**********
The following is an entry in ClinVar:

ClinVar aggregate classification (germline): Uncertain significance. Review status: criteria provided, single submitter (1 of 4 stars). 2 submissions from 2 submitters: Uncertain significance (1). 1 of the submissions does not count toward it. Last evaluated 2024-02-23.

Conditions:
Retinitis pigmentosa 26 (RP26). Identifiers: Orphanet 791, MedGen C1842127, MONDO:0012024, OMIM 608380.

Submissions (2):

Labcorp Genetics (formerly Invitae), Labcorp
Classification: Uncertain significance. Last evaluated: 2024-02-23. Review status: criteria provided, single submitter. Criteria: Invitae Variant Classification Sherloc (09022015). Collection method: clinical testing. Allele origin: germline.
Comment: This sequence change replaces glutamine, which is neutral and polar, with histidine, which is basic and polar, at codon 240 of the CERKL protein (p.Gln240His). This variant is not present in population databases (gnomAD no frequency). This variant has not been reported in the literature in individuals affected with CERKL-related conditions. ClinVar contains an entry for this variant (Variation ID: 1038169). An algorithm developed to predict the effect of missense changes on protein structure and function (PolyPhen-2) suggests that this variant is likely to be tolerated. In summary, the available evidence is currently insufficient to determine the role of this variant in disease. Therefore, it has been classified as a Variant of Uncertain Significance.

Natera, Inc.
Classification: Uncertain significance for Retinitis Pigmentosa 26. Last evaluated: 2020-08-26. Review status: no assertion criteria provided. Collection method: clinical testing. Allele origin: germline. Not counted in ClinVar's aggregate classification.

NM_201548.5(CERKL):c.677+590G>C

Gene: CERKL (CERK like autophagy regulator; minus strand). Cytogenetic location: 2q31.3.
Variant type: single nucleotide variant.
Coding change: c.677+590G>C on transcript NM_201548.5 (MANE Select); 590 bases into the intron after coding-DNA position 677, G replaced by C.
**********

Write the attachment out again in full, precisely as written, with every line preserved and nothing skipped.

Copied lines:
The following is an entry in ClinVar:

ClinVar aggregate classification (germline): Uncertain significance. Review status: criteria provided, single submitter (1 of 4 stars). 2 submissions from 2 submitters: Uncertain significance (1). 1 of the submissions does not count toward it. Last evaluated 2024-02-23.

Conditions:
Retinitis pigmentosa 26 (RP26). Identifiers: Orphanet 791, MedGen C1842127, MONDO:0012024, OMIM 608380.

Submissions (2):

Labcorp Genetics (formerly Invitae), Labcorp
Classification: Uncertain significance. Last evaluated: 2024-02-23. Review status: criteria provided, single submitter. Criteria: Invitae Variant Classification Sherloc (09022015). Collection method: clinical testing. Allele origin: germline.
Comment: This sequence change replaces glutamine, which is neutral and polar, with histidine, which is basic and polar, at codon 240 of the CERKL protein (p.Gln240His). This variant is not present in population databases (gnomAD no frequency). This variant has not been reported in the literature in individuals affected with CERKL-related conditions. ClinVar contains an entry for this variant (Variation ID: 1038169). An algorithm developed to predict the effect of missense changes on protein structure and function (PolyPhen-2) suggests that this variant is likely to be tolerated. In summary, the available evidence is currently insufficient to determine the role of this variant in disease. Therefore, it has been classified as a Variant of Uncertain Significance.

Natera, Inc.
Classification: Uncertain significance for Retinitis Pigmentosa 26. Last evaluated: 2020-08-26. Review status: no assertion criteria provided. Collection method: clinical testing. Allele origin: germline. Not counted in ClinVar's aggregate classification.

NM_201548.5(CERKL):c.677+590G>C

Gene: CERKL (CERK like autophagy regulator; minus strand). Cytogenetic location: 2q31.3.
Variant type: single nucleotide variant.
Coding change: c.677+590G>C on transcript NM_201548.5 (MANE Select); 590 bases into the intron after coding-DNA position 677, G replaced by C.